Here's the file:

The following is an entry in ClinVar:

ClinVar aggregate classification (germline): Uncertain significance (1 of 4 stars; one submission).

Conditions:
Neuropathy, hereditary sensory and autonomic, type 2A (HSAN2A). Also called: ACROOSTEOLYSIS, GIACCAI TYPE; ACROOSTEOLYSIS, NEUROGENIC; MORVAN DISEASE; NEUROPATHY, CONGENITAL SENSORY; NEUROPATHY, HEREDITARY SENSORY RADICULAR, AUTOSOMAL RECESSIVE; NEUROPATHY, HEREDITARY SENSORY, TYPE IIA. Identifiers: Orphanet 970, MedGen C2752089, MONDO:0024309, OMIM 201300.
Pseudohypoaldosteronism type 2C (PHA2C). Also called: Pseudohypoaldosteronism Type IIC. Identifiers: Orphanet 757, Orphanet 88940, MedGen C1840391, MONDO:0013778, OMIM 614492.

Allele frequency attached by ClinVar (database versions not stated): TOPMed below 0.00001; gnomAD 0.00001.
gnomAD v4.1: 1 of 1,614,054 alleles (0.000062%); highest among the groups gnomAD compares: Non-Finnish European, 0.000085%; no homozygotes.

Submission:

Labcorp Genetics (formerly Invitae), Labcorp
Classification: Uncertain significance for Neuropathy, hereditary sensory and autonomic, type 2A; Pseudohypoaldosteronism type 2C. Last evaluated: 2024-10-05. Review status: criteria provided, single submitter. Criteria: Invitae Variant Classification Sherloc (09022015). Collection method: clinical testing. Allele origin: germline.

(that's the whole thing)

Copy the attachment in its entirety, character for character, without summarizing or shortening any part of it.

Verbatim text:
The following is an entry in ClinVar:

ClinVar aggregate classification (germline): Uncertain significance (1 of 4 stars; one submission).

Conditions:
Neuropathy, hereditary sensory and autonomic, type 2A (HSAN2A). Also called: ACROOSTEOLYSIS, GIACCAI TYPE; ACROOSTEOLYSIS, NEUROGENIC; MORVAN DISEASE; NEUROPATHY, CONGENITAL SENSORY; NEUROPATHY, HEREDITARY SENSORY RADICULAR, AUTOSOMAL RECESSIVE; NEUROPATHY, HEREDITARY SENSORY, TYPE IIA. Identifiers: Orphanet 970, MedGen C2752089, MONDO:0024309, OMIM 201300.
Pseudohypoaldosteronism type 2C (PHA2C). Also called: Pseudohypoaldosteronism Type IIC. Identifiers: Orphanet 757, Orphanet 88940, MedGen C1840391, MONDO:0013778, OMIM 614492.

Allele frequency attached by ClinVar (database versions not stated): TOPMed below 0.00001; gnomAD 0.00001.
gnomAD v4.1: 1 of 1,614,054 alleles (0.000062%); highest among the groups gnomAD compares: Non-Finnish European, 0.000085%; no homozygotes.

Submission:

Labcorp Genetics (formerly Invitae), Labcorp
Classification: Uncertain significance for Neuropathy, hereditary sensory and autonomic, type 2A; Pseudohypoaldosteronism type 2C. Last evaluated: 2024-10-05. Review status: criteria provided, single submitter. Criteria: Invitae Variant Classification Sherloc (09022015). Collection method: clinical testing. Allele origin: germline.